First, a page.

Feeling

4 definitions found

From The Collaborative International Dictionary of English v.0.48 [gcide]:

Feel \Feel\ (f[=e]l), verb (used with an object) [imp. & p. p. {Felt} (f[e^]lt); p. pr. & vb. n. {Feeling}.] [AS. f[=e]lan; akin to OS. gif[=o]lian to perceive, D. voelen to feel, OHG. fuolen, G. f["u]hlen, Icel. f[=a]lma to grope, and prob. to AS. folm palm of the hand, L. palma. Cf. {Fumble}, {Palm}.]

1. To perceive by the touch; to take cognizance of by means of the nerves of sensation distributed all over the body, especially by those of the skin; to have sensation excited by contact of (a thing) with the body or limbs.

Who feel Those rods of scorpions and those whips of steel. --Creecn.

2. To touch; to handle; to examine by touching; as, feel this piece of silk; hence, to make trial of; to test; often with out.

Come near, . . . that I may feel thee, my son. --Gen. xxvii. 21.

He hath this to feel my affection to your honor. --Shak.

3. To perceive by the mind; to have a sense of; to experience; to be affected by; to be sensible of, or sensitive to; as, to feel pleasure; to feel pain.

Teach me to feel another's woe. --Pope.

Whoso keepeth the commandment shall feel no evil thing. --Eccl. viii. 5.

He best can paint them who shall feel them most. --Pope.

Mankind have felt their strength and made it felt. --Byron.

4. To take internal cognizance of; to be conscious of; to have an inward persuasion of.

For then, and not till then, he felt himself. --Shak.

5. To perceive; to observe. [Obs.] --Chaucer.

{To feel the helm} (Naut.), to obey it.

From The Collaborative International Dictionary of English v.0.48 [gcide]:

Feeling \Feel"ing\, adjective

1. Possessing great sensibility; easily affected or moved; as, a feeling heart.

2. Expressive of great sensibility; attended by, or evincing, sensibility; as, he made a feeling representation of his wrongs.

From The Collaborative International Dictionary of English v.0.48 [gcide]:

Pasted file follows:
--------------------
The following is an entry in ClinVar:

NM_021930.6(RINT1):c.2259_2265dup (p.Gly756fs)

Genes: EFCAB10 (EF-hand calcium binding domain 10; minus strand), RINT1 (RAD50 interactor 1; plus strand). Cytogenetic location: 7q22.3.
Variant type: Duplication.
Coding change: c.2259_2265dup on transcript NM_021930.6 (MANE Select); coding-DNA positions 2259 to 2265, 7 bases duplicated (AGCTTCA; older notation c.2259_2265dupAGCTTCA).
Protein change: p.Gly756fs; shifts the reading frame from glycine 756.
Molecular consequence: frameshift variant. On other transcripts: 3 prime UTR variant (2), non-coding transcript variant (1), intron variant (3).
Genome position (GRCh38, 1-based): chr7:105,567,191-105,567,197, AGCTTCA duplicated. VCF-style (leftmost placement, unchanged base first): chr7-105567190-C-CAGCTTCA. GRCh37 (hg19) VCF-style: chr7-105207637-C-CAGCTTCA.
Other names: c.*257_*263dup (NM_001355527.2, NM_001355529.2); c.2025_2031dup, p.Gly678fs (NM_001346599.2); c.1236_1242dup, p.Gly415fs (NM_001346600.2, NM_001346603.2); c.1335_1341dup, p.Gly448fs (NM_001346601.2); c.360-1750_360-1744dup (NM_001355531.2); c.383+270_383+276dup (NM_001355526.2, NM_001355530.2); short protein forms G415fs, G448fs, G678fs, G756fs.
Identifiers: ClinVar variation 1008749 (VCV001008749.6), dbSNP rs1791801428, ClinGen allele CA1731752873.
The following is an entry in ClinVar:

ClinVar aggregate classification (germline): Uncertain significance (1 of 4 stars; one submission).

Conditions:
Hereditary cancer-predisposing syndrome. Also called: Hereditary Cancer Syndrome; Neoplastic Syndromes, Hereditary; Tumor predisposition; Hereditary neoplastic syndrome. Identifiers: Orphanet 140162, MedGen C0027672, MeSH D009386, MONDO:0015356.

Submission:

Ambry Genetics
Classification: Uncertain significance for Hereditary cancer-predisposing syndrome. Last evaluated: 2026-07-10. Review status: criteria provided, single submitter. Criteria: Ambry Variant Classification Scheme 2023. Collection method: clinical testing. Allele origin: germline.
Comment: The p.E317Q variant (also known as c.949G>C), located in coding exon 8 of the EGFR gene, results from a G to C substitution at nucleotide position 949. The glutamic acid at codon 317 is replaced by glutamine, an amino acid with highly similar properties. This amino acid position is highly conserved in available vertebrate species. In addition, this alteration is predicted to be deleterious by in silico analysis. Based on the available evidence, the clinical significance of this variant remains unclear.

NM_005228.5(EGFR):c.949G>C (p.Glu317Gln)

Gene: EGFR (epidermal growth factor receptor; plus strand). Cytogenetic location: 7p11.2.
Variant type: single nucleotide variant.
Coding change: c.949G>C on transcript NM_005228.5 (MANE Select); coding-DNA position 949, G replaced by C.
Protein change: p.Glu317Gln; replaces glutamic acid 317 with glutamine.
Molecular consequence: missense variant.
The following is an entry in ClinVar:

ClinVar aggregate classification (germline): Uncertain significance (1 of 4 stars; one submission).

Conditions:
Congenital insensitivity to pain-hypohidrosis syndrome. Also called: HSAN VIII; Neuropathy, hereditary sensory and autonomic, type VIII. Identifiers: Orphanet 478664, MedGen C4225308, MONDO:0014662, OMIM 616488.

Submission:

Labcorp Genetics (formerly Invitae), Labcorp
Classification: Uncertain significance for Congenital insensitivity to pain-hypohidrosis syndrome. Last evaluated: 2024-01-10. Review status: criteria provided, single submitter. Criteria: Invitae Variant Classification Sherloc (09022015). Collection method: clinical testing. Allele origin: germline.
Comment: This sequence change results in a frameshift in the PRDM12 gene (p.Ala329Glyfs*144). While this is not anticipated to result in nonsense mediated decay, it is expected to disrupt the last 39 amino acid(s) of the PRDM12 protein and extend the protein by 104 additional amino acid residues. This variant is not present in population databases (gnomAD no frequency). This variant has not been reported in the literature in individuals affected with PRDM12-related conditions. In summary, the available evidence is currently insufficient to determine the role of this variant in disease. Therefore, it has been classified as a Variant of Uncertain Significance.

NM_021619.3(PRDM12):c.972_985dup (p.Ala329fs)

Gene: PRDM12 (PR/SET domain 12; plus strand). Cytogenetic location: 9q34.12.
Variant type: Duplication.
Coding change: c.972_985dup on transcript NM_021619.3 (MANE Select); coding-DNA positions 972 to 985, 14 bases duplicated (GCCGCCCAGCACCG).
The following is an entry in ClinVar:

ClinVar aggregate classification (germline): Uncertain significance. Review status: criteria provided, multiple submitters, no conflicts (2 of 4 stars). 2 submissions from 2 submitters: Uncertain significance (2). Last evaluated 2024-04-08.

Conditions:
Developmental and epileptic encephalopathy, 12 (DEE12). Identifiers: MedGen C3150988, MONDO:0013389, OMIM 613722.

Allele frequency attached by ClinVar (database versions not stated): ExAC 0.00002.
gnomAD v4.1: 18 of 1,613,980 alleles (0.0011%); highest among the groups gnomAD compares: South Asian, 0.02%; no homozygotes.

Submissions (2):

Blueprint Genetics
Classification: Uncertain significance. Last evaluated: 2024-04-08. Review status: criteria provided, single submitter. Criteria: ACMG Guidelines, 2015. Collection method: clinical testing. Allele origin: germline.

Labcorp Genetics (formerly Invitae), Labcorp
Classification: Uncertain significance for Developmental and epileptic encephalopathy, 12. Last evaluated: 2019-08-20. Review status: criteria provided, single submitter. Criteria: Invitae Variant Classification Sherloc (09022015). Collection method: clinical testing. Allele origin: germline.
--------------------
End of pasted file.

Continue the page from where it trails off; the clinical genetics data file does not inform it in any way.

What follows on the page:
Feeling \Feel"ing\, noun

1. The sense by which the mind, through certain nerves of the body, perceives external objects, or certain states of the body itself; that one of the five senses which resides in the general nerves of sensation distributed over the body, especially in its surface; the sense of touch; nervous sensibility to external objects.

Why was the sight To such a tender ball as the eye confined, . . . And not, as feeling, through all parts diffused? --Milton.

2. An act or state of perception by the sense above described; an act of apprehending any object whatever; an act or state of apprehending the state of the soul itself; consciousness.

The apprehension of the good Gives but the greater feeling to the worse. --Shak.

3. The capacity of the soul for emotional states; a high degree of susceptibility to emotions or states of the sensibility not dependent on the body; as, a man of feeling; a man destitute of feeling.

4. Any state or condition of emotion; the exercise of the capacity for emotion; any mental state whatever; as, a right or a wrong feeling in the heart; our angry or kindly feelings; a feeling of pride or of humility.

A fellow feeling makes one wondrous kind. --Garrick.

Tenderness for the feelings of others. --Macaulay.

5. That quality of a work of art which embodies the mental emotion of the artist, and is calculated to affect similarly the spectator. --Fairholt.

Syn: Sensation; emotion; passion; sentiment; agitation; opinion. See {Emotion}, {Passion}, {Sentiment}.

From WordNet (r) 3.0 (2006) [wn]:

feeling

noun

1: the experiencing of affective and emotional states; "she had a feeling of euphoria"; "he had terrible feelings of guilt"; "I disliked him and the feeling was mutual"

2: a vague idea in which some confidence is placed; "his impression of her was favorable"; "what are your feelings about the crisis?"; "it strengthened my belief in his sincerity"; "I had a feeling that she was lying" [syn: {impression}, {feeling}, {belief}, {notion}, {opinion}]

3: the general atmosphere of a place or situation and the effect that it has on people; "the feel of the city excited him"; "a clergyman improved the tone of the meeting"; "it had the smell of treason" [syn: {spirit}, {tone}, {feel}, {feeling}, {flavor}, {flavour}, {look}, {smell}]

4: a physical sensation that you experience; "he had a queasy feeling"; "I had a strange feeling in my leg"; "he lost all feeling in his arm"

5: the sensation produced by pressure receptors in the skin; "she likes the touch of silk on her skin"; "the surface had a greasy feeling" [syn: {touch}, {touch sensation}, {tactual sensation}, {tactile sensation}, {feeling}]

6: an intuitive understanding of something; "he had a great feeling for music" [syn: {feeling}, {intuitive feeling}]


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